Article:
(D) The outposts lack fresh water, a problem that is expected to continue until reinforcements arrive. Modifiers modify the immediate preceding noun. Here it is fresh water. And hence an incorrect modifier reference
(E) The outposts have a lack of fresh water, a problem expected to continue until reinforcements arrive. An Absolute phrase here. Modifying the entire statement before it.

Hope this helps. Please correct me in case I'm wrong.
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Originally posted by hdwnkr on 18 Nov 2015, 23:51.
Last edited by hdwnkr on 20 Nov 2015, 03:25, edited 1 time in total.
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Re: Lack of fresh water is an ongoing problem in the outposts, and it i  [#permalink]

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18 Nov 2015, 21:04
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i think the best option here is D: The outposts lack fresh water, a problem that is expected to continue until reinforcements arrive.

E, on the other hand though not wrong but is more wordy :The outposts have a lack of fresh water, a problem expected to continue until reinforcements arrive.---->why would one use "have a lack" when one can easily convey the meaning in more succinct way: The outposts lack fresh water
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Re: Lack of fresh water is an ongoing problem in the outposts, and it i  [#permalink]

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18 Nov 2015, 23:14
OA should be D.
The problem refers to the lack of fresh water in the outposts. The structuring of option E is very awkward.
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Re: Lack of fresh water is an ongoing problem in the outposts, and it i  [#permalink]

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19 Nov 2015, 05:49
Dear All,

Even I went for D but found it strange that E was OA
this is the explanation provided
"(A) The pronoun it has an unclear antecedent
(B) The pronoun which has an unclear antecedent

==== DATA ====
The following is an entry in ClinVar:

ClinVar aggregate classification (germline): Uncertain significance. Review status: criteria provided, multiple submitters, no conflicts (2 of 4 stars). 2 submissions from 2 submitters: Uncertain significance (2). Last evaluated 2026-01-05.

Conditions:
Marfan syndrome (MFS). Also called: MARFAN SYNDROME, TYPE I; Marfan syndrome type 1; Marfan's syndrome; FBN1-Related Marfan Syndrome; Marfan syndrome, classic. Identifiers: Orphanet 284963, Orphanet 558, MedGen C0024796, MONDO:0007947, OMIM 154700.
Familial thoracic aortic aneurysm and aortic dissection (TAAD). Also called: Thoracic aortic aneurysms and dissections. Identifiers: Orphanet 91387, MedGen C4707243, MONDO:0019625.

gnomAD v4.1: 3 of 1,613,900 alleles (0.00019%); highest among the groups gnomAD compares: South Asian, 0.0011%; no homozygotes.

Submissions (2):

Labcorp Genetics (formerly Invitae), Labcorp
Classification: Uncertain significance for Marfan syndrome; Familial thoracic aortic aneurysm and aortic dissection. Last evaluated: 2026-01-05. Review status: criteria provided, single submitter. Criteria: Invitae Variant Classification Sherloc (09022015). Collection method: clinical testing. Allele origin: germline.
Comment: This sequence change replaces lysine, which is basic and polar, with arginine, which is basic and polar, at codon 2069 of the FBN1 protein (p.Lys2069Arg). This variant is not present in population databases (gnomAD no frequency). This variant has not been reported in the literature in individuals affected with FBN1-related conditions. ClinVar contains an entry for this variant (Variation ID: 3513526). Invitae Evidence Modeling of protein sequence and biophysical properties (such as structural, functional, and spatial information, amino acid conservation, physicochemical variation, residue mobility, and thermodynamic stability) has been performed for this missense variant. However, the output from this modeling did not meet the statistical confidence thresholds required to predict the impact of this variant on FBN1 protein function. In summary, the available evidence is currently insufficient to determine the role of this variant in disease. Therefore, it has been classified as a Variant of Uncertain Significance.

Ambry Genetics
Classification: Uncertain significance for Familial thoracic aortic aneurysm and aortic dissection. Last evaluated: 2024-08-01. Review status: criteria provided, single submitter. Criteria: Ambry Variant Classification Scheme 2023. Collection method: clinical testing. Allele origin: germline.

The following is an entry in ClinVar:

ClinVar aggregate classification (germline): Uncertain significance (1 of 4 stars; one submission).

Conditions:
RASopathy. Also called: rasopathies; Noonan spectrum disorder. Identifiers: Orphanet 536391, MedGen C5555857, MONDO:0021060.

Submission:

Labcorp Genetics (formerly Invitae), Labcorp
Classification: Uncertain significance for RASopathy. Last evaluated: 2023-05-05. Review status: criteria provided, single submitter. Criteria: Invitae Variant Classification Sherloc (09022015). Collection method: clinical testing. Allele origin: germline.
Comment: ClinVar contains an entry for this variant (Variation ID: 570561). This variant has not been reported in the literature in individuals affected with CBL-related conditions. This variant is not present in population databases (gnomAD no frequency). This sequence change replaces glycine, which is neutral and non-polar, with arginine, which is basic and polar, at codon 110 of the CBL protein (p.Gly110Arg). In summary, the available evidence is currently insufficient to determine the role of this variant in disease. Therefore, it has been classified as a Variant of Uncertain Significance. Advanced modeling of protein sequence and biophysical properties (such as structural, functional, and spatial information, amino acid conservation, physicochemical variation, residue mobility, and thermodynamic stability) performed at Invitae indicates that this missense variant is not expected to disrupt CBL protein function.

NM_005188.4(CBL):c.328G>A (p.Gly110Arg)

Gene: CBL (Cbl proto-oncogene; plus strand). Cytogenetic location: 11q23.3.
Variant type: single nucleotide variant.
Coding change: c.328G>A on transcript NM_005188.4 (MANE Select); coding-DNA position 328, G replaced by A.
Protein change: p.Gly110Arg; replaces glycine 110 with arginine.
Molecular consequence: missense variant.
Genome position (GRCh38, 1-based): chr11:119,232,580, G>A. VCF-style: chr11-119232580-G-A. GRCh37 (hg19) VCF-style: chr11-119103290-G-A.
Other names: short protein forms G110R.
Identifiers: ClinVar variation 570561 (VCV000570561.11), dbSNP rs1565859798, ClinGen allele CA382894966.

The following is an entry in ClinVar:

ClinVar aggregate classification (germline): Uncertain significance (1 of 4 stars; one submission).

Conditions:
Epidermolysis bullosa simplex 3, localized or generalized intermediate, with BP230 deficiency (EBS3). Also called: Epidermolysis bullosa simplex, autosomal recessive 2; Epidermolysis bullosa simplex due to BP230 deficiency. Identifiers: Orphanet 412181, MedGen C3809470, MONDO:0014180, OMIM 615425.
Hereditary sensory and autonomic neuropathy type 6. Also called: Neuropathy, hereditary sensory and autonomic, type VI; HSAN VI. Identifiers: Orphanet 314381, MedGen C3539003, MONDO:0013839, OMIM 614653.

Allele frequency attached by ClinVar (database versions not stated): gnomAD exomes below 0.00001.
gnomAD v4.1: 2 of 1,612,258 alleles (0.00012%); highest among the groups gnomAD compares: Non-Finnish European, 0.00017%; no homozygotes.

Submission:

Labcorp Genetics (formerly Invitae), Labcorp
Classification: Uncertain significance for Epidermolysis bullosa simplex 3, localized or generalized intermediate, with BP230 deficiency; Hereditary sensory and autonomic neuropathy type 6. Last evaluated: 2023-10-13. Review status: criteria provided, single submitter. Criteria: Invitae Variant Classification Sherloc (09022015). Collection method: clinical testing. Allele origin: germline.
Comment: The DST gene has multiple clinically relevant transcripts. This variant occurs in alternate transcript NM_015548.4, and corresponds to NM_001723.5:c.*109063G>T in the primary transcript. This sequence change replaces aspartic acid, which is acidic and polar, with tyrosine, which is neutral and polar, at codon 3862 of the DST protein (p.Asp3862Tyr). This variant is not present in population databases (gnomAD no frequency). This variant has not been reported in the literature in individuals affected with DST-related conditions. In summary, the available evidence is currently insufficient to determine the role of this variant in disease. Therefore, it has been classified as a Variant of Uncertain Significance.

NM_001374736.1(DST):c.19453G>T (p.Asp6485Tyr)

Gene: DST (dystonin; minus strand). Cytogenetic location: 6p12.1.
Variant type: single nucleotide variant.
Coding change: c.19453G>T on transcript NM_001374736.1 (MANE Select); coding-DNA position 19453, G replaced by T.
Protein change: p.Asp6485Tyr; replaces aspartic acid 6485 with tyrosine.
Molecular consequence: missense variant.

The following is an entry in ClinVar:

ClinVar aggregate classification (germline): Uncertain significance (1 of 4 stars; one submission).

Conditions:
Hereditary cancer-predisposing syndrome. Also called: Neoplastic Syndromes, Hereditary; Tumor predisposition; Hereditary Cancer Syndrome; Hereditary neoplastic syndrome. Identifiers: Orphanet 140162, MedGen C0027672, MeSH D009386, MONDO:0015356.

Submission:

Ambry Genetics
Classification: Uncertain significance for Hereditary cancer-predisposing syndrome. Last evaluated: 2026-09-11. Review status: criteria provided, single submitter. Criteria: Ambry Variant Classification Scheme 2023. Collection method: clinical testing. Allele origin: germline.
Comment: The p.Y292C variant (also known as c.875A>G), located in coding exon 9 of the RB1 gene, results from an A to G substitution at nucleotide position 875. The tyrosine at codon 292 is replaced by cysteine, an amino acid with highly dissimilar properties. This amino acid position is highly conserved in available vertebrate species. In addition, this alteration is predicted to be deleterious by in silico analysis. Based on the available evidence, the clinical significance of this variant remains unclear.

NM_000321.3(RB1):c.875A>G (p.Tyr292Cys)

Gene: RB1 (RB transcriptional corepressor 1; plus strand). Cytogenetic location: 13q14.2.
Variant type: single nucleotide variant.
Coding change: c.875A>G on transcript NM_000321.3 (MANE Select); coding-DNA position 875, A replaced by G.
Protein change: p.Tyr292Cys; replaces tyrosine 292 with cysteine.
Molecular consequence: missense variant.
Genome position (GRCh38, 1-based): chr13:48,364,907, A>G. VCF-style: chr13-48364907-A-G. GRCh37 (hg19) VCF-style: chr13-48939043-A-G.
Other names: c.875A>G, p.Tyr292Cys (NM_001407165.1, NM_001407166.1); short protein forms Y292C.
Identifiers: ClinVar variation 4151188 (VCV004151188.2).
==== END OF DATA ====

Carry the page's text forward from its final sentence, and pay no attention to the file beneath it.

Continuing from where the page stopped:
(C) The plural pronoun they could only refer to outposts, which implies that the outposts are expected to continue rather than the problem
(D) A problem incorrectly refers to fresh water ; it is the lack of fresh water that is the problem
(E) Correct. A problem correct refers to a lack of fresh water; the sentence is concise and correct. It is not necessary to use that, as in choice D. The correct answer is E"

Experts please help us as explanation given doesn't make it clear why E is better choice than D

This question is of Gmat Club Test V08-01
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Re: Lack of fresh water is an ongoing problem in the outposts, and it i  [#permalink]

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19 Nov 2015, 14:33
The answer is clearly either D or E. I can hardly see the difference between the two.
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Re: Lack of fresh water is an ongoing problem in the outposts, and it i  [#permalink]

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19 Nov 2015, 23:40
kanigmat011 wrote:
Dear All,

Even I went for D but found it strange that E was OA
this is the explanation provided
"(A) The pronoun it has an unclear antecedent
(B) The pronoun which has an unclear antecedent
(C) The plural pronoun they could only refer to outposts, which implies that the outposts are expected to continue rather than the problem
(D) A problem incorrectly refers to fresh water ; it is the lack of fresh water that is the problem
(E) Correct. A problem correct refers to a lack of fresh water; the sentence is concise and correct. It is not necessary to use that, as in choice D. The correct answer is E"